In Maharashtra, sugarcane fields provide a safe cover for wild cats to give birth in and to rear their cubs. During the pre-harvest and harvest season, sugarcane farmers often come across stranded cubs in the fields which can lead to conflict situations. If female leopards are unable to locate their cubs, it is natural for them to turn defensive or aggressive and they pose an immediate threat to humans in close proximity. Therefore, it is important to reunite the cubs with the mothers at the earliest.

Another instance of a successful reunion includes the case where farmers found two 45-day-old Rusty-spotted cats and mistook them for leopard cubs! Upon arriving at the spot, the Wildlife SOS team examined the kittens and deemed them fit. They were placed in a safe box so we could safely reunite them with their mother. 

Veterinarian examining baby rusty-spotted cats before reuniting them with their mother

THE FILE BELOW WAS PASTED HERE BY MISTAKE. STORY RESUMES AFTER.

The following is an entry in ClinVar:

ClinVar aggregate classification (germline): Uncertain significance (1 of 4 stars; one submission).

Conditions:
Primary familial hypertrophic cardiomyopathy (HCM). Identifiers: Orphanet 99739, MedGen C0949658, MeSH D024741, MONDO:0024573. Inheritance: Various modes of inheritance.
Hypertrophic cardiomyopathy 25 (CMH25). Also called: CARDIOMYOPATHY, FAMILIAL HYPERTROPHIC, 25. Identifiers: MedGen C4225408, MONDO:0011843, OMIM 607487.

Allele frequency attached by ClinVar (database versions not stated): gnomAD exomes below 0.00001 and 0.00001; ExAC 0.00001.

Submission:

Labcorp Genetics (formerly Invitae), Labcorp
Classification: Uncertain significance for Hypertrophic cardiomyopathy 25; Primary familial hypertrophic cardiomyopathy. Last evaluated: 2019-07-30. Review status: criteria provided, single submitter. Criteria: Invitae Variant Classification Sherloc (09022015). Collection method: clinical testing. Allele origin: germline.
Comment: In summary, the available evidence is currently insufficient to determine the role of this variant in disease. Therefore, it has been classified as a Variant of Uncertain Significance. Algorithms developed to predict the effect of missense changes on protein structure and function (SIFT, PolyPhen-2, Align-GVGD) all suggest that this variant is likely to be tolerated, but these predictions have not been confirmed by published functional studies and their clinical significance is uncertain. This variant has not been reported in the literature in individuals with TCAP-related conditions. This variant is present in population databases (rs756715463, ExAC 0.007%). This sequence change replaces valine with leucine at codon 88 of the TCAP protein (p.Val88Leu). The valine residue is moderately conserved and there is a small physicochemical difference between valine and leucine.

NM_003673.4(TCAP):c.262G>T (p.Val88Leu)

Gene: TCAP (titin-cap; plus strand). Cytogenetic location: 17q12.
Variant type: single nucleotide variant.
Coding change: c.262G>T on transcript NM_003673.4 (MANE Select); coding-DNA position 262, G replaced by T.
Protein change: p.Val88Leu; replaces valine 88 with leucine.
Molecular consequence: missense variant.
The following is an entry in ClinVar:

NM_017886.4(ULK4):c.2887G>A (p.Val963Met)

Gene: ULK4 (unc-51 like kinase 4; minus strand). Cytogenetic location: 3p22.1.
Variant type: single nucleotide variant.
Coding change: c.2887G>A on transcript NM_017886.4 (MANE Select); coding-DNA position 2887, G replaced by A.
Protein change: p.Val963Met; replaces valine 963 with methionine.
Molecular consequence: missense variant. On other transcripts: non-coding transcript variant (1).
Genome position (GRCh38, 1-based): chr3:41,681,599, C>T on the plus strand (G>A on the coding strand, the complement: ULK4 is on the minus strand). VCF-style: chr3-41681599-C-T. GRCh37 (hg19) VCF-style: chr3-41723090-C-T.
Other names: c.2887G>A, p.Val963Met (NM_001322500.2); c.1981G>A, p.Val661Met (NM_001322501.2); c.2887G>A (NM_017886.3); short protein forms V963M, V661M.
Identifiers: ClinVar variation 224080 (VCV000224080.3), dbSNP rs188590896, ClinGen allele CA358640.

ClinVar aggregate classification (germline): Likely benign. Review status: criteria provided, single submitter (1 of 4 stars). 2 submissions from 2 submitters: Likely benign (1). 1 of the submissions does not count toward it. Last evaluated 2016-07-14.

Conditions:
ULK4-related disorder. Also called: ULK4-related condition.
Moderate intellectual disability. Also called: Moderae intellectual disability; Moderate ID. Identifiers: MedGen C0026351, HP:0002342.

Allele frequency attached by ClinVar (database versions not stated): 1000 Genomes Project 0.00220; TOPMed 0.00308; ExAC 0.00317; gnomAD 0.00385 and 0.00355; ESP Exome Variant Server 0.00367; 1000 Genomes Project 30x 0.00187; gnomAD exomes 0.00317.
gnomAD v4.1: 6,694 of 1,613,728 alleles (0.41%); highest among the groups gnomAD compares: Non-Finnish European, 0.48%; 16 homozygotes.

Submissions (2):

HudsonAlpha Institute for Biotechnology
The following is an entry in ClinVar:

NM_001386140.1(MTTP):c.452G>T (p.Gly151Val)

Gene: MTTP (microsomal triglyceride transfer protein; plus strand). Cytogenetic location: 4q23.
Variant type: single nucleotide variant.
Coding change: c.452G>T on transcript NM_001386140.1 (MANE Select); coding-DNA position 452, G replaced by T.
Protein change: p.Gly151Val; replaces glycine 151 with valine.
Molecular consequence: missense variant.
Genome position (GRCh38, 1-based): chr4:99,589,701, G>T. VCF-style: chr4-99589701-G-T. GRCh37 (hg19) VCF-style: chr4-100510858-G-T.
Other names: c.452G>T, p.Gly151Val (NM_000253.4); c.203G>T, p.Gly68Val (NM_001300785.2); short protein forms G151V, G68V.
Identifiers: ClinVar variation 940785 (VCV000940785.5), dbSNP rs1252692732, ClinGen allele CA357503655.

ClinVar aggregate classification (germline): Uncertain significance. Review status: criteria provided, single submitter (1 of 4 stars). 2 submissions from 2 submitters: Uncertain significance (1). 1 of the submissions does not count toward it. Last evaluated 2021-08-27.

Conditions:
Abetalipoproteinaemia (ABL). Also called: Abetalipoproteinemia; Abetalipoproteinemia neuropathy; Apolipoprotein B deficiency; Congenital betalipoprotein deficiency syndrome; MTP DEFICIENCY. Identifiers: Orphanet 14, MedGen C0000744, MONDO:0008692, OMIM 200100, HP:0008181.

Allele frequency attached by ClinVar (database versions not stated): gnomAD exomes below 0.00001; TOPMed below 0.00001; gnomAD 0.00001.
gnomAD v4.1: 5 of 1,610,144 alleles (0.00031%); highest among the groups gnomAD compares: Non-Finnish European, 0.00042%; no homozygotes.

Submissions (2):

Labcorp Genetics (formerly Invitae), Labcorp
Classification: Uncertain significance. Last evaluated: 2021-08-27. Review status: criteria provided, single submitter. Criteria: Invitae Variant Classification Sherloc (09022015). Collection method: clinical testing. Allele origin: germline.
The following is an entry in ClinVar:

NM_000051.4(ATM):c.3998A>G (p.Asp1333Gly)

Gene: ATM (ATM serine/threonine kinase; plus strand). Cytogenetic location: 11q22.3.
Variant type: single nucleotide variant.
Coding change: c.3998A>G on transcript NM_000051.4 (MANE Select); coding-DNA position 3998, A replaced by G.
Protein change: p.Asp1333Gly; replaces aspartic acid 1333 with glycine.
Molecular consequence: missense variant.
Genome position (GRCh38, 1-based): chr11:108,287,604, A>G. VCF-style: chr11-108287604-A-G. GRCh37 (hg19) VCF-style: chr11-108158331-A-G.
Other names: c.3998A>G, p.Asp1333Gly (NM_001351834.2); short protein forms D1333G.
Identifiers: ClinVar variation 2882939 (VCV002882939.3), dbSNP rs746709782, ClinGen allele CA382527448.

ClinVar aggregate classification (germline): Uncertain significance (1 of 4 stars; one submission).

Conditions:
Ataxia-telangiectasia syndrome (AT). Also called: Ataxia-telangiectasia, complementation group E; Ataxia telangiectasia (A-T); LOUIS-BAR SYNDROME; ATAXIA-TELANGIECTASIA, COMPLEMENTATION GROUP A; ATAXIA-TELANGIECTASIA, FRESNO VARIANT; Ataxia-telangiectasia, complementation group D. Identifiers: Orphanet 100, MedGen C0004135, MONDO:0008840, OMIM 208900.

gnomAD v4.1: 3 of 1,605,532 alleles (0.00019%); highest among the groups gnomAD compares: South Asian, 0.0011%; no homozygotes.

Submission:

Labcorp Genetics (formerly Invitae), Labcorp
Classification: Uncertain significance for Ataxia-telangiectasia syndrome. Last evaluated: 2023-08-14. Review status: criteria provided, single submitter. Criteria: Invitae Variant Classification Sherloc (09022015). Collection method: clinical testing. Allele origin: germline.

Veterinarian examining baby rusty-spotted cats before reuniting them with their mother [Photo (C) Wildlife SOS/Aakash Dolas]

3. Animals Rescued from Accidents 

Over the years, we’ve come across many cases where road accidents have left animals critically injured. A speeding vehicle hit an Indian Striped Hyena in Bhilawali village, Agra. When the Wildlife SOS Rapid Response Unit arrived, they found that the hyena had hindquarter paralysis. They immediately took the hyena in for medical examination. After an X-ray, they were able to confirm that the Hyena was suffering from a fracture in the spine.

Hyena with spine fracture rescued by Wildlife SOS
Hyena with spine fracture rescued by Wildlife SOS [Photo (c) Wildlife SOS]

In a similar accident, a speeding vehicle hit a female Sambar deer on the Kalyan Nirmal Highway (NH-222) in Pune district, Maharashtra. Concerned passers-by contacted the Forest Department upon spotting the wounded Sambar deer sitting on the side of the road in shock. The Wildlife SOS team went in to provide medical assistance. The veterinarians treated the deer on the spot and released it.